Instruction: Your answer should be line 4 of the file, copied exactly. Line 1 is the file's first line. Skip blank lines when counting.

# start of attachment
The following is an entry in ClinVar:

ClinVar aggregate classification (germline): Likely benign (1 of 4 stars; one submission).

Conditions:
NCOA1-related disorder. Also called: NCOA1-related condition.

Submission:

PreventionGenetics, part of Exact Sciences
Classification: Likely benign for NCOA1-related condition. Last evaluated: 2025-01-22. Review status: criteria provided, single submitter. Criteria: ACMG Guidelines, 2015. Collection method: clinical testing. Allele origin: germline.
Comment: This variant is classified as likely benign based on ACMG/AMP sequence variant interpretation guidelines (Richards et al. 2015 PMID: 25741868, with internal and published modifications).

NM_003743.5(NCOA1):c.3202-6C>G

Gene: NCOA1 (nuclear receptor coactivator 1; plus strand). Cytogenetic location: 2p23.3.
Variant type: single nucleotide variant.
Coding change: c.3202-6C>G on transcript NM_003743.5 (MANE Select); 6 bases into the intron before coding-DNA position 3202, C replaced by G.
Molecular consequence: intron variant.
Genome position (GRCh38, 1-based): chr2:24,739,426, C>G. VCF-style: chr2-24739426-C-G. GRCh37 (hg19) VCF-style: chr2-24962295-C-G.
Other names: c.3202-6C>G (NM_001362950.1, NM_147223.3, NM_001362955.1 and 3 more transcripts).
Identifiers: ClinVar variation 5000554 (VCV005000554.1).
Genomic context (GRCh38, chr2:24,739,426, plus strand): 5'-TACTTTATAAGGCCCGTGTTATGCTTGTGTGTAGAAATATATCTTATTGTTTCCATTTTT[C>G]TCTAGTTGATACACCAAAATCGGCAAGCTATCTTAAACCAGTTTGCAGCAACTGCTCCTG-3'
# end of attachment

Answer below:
NCOA1-related disorder. Also called: NCOA1-related condition.